Caliban’s Rage (Seeing and Not Seeing My Face in a Mirror)

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I’m fifty and I’ve still got a full head of hair. That’s a good thing, right?

Wrong. My locks, I tell you, have got me tied up in knots.

It’s those men and their amazing reflecting machines – mirrors, they call them.

Ostensibly aids in the trimming of hair, these dastardly devices serve a more sinister purpose: they cut characters like me down to size.

Which brings me to Shakespeare’s Tempest.

According to Oscar Wilde, Caliban is infuriated by seeing – and not seeing – his face in a glass. His rage, Oscar argues, accounts for the ‘nineteenth century dislike’ of realism and romanticism alike.

Call me Caliban.

What I see in a mirror is my face and yet it’s not; the reflection is real enough and yet it shatters my illusions.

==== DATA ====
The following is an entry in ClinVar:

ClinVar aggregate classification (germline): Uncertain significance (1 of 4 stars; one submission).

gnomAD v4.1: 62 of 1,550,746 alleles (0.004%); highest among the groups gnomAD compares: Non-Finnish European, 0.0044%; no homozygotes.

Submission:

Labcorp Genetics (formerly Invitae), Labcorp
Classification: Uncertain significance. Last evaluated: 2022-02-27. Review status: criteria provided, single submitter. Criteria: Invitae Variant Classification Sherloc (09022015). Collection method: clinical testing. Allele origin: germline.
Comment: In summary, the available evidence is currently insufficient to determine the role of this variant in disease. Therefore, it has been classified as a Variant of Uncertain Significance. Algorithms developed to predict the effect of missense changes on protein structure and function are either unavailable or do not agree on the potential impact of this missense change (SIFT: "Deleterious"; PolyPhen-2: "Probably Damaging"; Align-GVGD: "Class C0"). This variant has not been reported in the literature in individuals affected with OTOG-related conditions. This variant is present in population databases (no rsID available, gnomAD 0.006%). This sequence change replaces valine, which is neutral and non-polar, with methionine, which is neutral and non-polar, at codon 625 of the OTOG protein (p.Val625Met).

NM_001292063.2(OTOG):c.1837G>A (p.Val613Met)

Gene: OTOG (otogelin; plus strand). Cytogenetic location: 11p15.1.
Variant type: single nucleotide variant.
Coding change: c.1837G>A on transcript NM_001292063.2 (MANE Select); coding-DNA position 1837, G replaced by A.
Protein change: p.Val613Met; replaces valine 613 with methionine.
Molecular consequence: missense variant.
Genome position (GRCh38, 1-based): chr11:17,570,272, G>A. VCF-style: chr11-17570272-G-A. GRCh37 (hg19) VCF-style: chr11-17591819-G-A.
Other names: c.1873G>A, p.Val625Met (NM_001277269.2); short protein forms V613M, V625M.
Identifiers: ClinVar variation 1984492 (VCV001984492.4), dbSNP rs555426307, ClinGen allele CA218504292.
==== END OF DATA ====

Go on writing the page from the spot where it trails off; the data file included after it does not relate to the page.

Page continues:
It’s enough to drive a man mad – and to steer me clear of barbers’ scissors.

[Image from The Met]

They Called Him Herman (Melville’s ‘Moby Dick’)

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‘Call me Ishmael.’

So begins Moby Dick, Herman Melville’s classic tale of whales and whaling, first published in America on this day back in 1851.

The brevity of the book’s opening line is misleading: Melville’s masterpiece has 135 chapters and more than 500 pages, making it a whale-sized story by anyone’s standards.

Was the novel the ‘draft of a draft’, as Melville himself supposedly suggested? If so, his editor ought to have taken a harpoon to the text.

Melville had a tough time as a kid. Money was short, his eyesight was weakened by fever, and the lad had trouble impressing his father, who described him as being ‘backward in speech and somewhat slow in comprehension’.


Melville’s success might be attributed, in part, to an early lucky break. Unlike his brother, who wrote nothing, he was not given the name Gansevoort. He was called Herman instead.

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